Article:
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Last time, I asked whether you know how—and when—to Work Backwards on Problem Solving problems. If you haven’t already worked through part 1 of this series, go do that and then come back here. I’ll wait. ☺
Here’s the second GMATPrep® problem from that set:
“If x² = 2y³ and 2y = 4, what is the value of x² + y ?
At first glance, this one does look like it might be a Working Backwards Problem Solving problem: the answers are pretty nice integers.
But! What’s the issue? Why wouldn’t we actually want to work backwards on this one?
Look at the question stem:
The strategy works really well when the question asks you for one discrete variable—not when it asks you for a combo (combination of variables), as in this problem.
Why? Try it out. Let’s say that x² + y = 6 (answer D). What are the values for x and y individually? Or even x² and y individually?
There are a lot of possibilities. I don’t want to try a lot of possibilities. I’m lazy; I want to get this Problem Solving problem done as easily as possible! So working backwards isn’t a good approach on this one.
What should I do instead? One of the equations is super easy: 2y = 4. Now I know that y = 2, and the problem is a whole lot easier to approach.
Plug y = 2 into the other equation and…wait.
Reflect a little more. What else do you need to know in order to answer the question?
x². Not x! So don’t solve for x; instead, solve for x². Don’t do more work than you have to do.
x² = 2y³
x² = 2(2)³
x² = 2(8)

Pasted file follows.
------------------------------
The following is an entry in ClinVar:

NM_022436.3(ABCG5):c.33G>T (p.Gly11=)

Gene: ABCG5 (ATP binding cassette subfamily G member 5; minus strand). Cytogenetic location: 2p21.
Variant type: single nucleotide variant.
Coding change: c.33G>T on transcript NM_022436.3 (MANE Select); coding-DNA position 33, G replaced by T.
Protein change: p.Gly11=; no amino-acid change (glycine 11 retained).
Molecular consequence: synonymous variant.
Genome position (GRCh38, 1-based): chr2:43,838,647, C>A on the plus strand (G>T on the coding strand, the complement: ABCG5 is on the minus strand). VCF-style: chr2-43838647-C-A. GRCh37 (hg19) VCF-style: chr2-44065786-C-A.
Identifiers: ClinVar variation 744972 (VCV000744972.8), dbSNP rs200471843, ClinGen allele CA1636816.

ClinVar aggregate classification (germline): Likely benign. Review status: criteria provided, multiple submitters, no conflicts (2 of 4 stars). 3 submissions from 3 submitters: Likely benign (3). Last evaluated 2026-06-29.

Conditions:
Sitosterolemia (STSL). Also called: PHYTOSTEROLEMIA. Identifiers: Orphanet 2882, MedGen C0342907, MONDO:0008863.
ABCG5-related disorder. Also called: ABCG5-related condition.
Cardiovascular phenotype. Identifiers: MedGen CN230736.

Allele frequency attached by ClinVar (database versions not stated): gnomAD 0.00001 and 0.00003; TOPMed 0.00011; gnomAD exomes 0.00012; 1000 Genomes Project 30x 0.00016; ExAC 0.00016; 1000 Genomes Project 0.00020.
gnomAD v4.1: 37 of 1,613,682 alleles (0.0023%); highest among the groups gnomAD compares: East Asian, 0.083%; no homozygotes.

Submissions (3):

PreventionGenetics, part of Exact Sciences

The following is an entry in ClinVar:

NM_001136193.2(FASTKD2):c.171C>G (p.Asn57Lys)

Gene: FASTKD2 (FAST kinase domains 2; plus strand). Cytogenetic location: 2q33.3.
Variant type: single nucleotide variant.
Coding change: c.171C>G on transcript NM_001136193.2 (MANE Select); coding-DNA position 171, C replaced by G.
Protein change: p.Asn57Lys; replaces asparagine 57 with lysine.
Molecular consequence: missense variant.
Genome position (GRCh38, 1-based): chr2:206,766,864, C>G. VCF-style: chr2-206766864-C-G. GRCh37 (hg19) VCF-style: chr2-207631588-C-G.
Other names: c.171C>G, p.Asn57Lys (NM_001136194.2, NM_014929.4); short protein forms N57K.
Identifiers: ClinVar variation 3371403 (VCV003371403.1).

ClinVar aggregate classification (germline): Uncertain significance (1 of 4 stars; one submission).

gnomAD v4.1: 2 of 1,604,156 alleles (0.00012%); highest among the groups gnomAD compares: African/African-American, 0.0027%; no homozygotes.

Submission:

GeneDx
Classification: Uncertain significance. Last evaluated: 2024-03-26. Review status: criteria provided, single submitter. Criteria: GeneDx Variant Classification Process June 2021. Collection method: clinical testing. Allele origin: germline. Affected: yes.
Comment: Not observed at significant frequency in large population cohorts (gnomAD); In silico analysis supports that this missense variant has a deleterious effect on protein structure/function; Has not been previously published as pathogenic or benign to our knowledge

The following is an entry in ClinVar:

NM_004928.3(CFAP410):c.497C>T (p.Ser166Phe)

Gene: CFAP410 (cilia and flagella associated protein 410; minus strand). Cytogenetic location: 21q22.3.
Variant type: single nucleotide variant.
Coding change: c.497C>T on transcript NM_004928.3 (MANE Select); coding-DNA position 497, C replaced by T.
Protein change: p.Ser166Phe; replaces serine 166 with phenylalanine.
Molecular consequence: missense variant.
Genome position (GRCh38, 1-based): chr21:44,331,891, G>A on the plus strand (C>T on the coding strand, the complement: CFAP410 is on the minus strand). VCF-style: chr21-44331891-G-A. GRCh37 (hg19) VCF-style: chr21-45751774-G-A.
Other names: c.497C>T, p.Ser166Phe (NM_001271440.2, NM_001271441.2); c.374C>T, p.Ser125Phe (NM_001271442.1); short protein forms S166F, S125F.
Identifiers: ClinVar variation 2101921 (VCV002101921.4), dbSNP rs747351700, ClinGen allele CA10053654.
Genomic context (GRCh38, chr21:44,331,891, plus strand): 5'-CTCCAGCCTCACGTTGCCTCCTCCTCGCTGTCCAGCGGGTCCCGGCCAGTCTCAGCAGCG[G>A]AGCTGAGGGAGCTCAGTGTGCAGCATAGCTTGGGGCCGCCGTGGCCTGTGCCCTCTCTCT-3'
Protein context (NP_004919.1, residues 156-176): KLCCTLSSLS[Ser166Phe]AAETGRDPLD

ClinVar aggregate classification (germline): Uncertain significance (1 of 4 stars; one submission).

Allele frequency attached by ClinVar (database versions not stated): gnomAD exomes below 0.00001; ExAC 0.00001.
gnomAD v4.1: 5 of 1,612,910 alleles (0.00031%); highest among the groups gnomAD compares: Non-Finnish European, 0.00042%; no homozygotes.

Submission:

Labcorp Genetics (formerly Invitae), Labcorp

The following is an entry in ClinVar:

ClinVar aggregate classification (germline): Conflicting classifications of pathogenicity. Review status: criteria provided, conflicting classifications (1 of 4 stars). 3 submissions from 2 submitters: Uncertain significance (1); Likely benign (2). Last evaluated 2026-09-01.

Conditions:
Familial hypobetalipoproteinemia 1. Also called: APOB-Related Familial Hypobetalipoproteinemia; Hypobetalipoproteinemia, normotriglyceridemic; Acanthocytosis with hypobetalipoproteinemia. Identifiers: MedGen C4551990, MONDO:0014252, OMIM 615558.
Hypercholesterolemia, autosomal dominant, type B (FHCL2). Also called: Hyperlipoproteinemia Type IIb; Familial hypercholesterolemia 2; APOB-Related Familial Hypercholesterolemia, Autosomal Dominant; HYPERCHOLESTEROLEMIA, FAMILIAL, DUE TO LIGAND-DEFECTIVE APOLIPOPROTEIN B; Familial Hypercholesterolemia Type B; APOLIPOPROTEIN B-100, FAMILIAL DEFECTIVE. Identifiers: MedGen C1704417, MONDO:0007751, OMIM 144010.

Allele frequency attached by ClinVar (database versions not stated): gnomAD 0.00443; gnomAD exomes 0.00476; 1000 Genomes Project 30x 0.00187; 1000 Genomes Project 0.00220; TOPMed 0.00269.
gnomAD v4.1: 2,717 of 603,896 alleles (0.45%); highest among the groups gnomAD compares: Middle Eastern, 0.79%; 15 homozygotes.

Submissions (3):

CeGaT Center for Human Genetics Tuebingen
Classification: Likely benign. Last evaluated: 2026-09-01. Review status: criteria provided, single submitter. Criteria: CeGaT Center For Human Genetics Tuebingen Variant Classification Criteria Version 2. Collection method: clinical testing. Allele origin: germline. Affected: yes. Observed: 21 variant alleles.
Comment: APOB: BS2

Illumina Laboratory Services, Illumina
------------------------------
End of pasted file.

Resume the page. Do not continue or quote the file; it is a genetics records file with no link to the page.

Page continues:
x² = 16
Finally, find the value of x² + y.
x² + y
16 + 2 = 18
The correct answer is (E).
What did you learn on this Problem Solving problem? Think about your own takeaways before reading mine below.
One more question: Where do you think the wrong answers came from? They’re not random—they were chosen because they represent some kind of specific mistake that people are likely to make. If you can spot how the wrong answer was created, you are arming yourself against making those kinds of mistakes yourself.
In this case, let’s say that you did solve all the way for x. And then maybe you forget that they wanted x² + y—so you solve just for x + y. That’s 6, or trap answer (D).
And if you do solve for x, then you’d actually get x = 4 and –4. And –4 + 2 = –2, aka trap answer (B).
Trap answer (A) appears to come from adding –16 and 2, so that would be a couple of mistakes (because when you square –4, you should get a positive value, not a negative one).
I haven’t figured out where trap answer (C), 3, comes from. If you’ve got any ideas, share them in the comments.
The big takeaway for me on these wrong answers: Multiple of them revolve around solving all the way for x rather than solving for x². In other words, besides saving time, I’m also saving myself from making careless mistakes when I pause and make sure that I’m solving only for exactly what I need on this GMAT problem, not for what a math teacher would make me do.
Key Takeaways for Knowing the Code on Problem Solving Problems
(1) If the question asks for a combo (combination of variables), then working backwards probably won’t be a good strategy. Look for another angle.
(2) When a question does ask for a combo, think about how to solve directly for the entire combo or, at the least, for “chunks” of the combo. Don’t just auto-solve for all of the individual variables, the way you were taught in school.
(3) Turn that knowledge into Know the Code flash cards:
* GMATPrep® questions courtesy of the Graduate Management Admissions Council. Usage of this question does not imply endorsement by GMAC. 📝
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Stacey Koprince is a Manhattan Prep instructor based in Montreal, Canada and Los Angeles, California. Stacey has been teaching the GMAT, GRE, and LSAT for more than 15 years and is one of the most well-known instructors in the industry. Stacey loves to teach and is absolutely fascinated by standardized tests. Check out Stacey’s upcoming GMAT courses here.